HE SAYS that his "humble" nature would not lead him to assume that he will be in the squad, let alone the team, for the next Ireland game.
But David McGoldrick has come from Ipswich Town to Dublin town and forced his way onto the international stage with a sparkling debut in last night's 4-1 win over the USA.
He didn't score, it was 'only' a friendly, and attacking players like James McCarthy, Andy Reid, Wes Hoolahan and Robbie Keane, all missing in Dublin last night, have to come back into the frame by the time Poland come to town in March.
But just like past players like Tony Galvin and Andy Townsend made their international debuts at the age of 26 and went on to have long careers with Ireland, the outlook for McGoldrick - on last night's evidence at least - is bright, as the Ipswich man played a major role as this Irish side played with precision, instead of the panic that was on view in Glasgow last Friday.
"I am a humble guy, I know that two assists on my debut in a friendly won't get me into the team that plays against Poland next year.
"I know I have a lot to do before then but if I keep working hard and do well for my club, I might get into the squad at least and then take it from there," McGoldrick told The Herald, pleased with his night's work on his debut.
"This has been a long time coming. I have been trying to get here for a while and when I got to 26 I knew I had to really knuckle down and get it sorted, get it done.
"Now that I have my debut I want to keep it going, try to get a call-up to the next squad and see where this can take me."
Struggles at club level, and then some issues with red tape and paperwork over his Irish eligibility, slowed his progress and made sure he was a late starter at the age of 26 - bear in mind that Robbie Keane already had 60 caps on his CV by the time he was that age.
"I never gave up hope, though 26 is late to be starting off as an international, but I saw someone like Rickie Lambert get his first cap at the age of 30. I hoped it could happen for me, I always kept faith, worked hard and I am delighted that it's happened for me," McGoldrick added.
"I knew what I was coming into, I knew about Ireland before I came in here. I have known for a long time about my Irish link so this isn't new to me, and I've had Mick McCarthy, Stephen Hunt, Daryl Murphy, Conor Sammon and Jay Tabb at the club in my ear. It's a big deal to play for your country.
"It is a step up, I know that, as you are playing with - and against - top quality players but I think I did quite well.
"My game is about getting on the ball and getting other players into the game, that's what Martin O'Neill wanted me here for, dropping into the game, making things happen. But I had good players playing in front of me and that helped."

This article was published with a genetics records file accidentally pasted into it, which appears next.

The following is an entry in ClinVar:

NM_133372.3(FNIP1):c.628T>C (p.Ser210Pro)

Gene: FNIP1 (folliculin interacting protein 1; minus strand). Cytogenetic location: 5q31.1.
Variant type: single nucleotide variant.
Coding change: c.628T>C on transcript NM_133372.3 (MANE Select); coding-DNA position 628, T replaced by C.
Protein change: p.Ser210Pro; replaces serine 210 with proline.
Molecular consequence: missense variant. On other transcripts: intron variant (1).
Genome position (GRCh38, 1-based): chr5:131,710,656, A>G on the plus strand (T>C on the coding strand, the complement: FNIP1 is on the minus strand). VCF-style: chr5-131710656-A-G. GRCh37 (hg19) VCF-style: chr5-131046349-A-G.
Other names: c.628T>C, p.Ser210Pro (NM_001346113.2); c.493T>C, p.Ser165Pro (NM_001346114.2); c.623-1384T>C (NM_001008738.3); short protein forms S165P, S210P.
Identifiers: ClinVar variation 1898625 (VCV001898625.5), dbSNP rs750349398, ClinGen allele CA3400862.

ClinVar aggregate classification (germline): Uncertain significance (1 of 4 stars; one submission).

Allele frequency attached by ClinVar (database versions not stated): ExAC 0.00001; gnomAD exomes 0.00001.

He played an insightful ball in for Anthony Pilkington for the Cardiff City man to score his first international goal, earning a tidy sum for those who's backed Pilkington at 11/1 to score the first goal and also worked well with Robbie Brady.
"I enjoyed that link-up with Robbie, he's a top player who is in the Premier League and he showed it last night," added McGoldrick.
"I got the ball off him for the first goal and it was nice for me to get two assists. Hopefully it won't be too long before my first goal comes along.
"The Americans were a good side, they had a centre half who plays in the Premier League, they played a good formation and it was hard to play against them at times.
"At half time the manager told us to keep at it and once we got that second goal we were in control, we scored three in the second half.
"It's a long time now for the next game, four months, but if I can stay in the squad I will be delighted, and when I get back to the club Mick will give me a hug and say 'well done', he texted me before the game to wish me well.
"I am confident in my ability so I am pleased with two assists last night, thought I'd be happier with two goals. We have some really good players in our side and that was a great experience last night."
McGoldrick survived the initiation rites and also his time on the field. "It was a big week for me, my first taste of international football but I think I settled in well," he says.
"I have been doing well for my club but this is now the next level and I feel I can step up. I watched players like Robbie Keane in training and I realise there are parts of my game I need to improve on, the way Robbie finishes, the way Shane Long holds the ball up, I have things to work on and I will take that lesson back to the club."
O'Neill has struggled to settle on a way of playing and on a man to play in that free role in front of the midfield, with Hoolahan and Aiden McGeady deployed at times, but McGoldrick is now a real live option, though for him, what counts now is the work he does at club level.
"I wanted to show what I can do and I hope I have made an impression on the manager, but the next international is a long way away."